Archive for September, 2004

Marillion wrap-up

So I saw Marillion at the Fillmore last night, and despite my doubts, I thoroughly enjoyed the show.

The band used an unusual formula: the show was split in two parts and the first part was entirely dedicated to the new material. They played pretty much the entire Marbles album except for a couple of songs which they saved for the encores. The second part featured some of their standard live songs and unfortunately, they didn’t play any Fish-era songs at all.

I can understand this decision (after all, Fish was only with Marillion for a few years and that was more than fifteen years ago), but there is no doubt that quite a few of the fans present last night would have loved to hear some Fish material. And after all, even Genesis was still covering some Peter Gabriel oldies in their last tours, so this is not unheard of in the prog circles.

The part I liked most was in the encores (there were two). After the first song, Steve Hogarth took he microphone and said:

“We were chatting in the dressing room and we couldn’t decide which song we were going to play now… Afraid of Sunlight, or The Great Escape

Of course, the crowd was quick to indicate its preference vociferously and Steve teased us for a little while, switching from one to the other and back. Finally, he shrugged and said:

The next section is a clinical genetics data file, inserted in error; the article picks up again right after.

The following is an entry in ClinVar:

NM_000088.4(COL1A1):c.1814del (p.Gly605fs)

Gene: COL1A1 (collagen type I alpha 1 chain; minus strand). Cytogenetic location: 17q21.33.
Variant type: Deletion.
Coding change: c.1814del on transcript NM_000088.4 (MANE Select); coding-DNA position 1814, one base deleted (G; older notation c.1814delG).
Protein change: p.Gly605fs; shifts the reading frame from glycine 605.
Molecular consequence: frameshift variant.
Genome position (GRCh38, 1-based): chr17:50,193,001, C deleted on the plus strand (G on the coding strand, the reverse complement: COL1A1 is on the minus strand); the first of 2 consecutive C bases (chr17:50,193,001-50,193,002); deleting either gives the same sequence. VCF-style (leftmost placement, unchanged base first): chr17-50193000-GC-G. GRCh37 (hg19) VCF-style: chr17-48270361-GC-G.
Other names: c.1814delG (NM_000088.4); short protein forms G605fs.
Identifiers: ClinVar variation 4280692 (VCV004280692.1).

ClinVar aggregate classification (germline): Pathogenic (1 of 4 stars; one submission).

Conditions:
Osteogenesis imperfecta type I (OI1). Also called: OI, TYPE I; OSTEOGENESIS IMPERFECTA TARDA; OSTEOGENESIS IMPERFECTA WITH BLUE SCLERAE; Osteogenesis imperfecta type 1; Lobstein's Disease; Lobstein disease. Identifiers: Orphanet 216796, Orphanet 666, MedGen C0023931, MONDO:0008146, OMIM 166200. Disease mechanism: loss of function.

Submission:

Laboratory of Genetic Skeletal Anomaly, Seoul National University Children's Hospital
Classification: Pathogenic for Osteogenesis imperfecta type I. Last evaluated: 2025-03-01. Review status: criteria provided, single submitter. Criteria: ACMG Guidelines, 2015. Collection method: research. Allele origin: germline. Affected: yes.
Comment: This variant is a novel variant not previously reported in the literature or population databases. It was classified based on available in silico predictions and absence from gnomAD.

“Okay, fine. Both.”

The audience went berserk at this point, as you can imagine, and I happily joined in the screaming, as these two songs are definitely some of my favorites. Then he turned to Steven Rothery and asked him:

“What guitar are you using right now?”

Rothery mouthed “A-O-S”, Steve acknowledged and then, Marc Kelly started playing the hypnotic first bars of Afraid of Sunlight… Drive the road… to your surrender…

The Great Escape is always spectacular on stage, especially when Steve’s voice is up to it, and he fully delivered last night. Finally, the band closed the last encore with Easter, which Steve described as “one of the very first songs we wrote together, when I showed up circa 1989”.

A fitting closing act for a fine performance of progressive rock delight.

ant, make and tests: same fight

Groboclown and I have had an interesting exchange about suite() on his weblog.

The idea of using JUnit ant tasks to work around the limitations of JUnit is sadly very common, to the point that nobody notices even more that this is a fundamental flaw in JUnit. In this particular example, you can use <batchtest> to invoke explicitly several Test classes (something you can’t even do with the basic TestRunner!) and also to use ant’s powerful wildcard matching.

This is useful, but it has two limitations:

  • It requires ant. In heterogeneous environments that build more than just Java code, ant is not always an option. Besides, I really think that such features should be available at the simple Java level.
  • Your level of granularity is still the class, not the method.

This last point is important. I find myself very often needing to run an individual test method, either to track a test that fails or more simply while I am coding the said test. The only way you can achieve this with JUnit is by commenting out all the methods in your class that you want JUnit to ignore (actually, I was renaming them “_test”). And then of course, you need to recompile your test.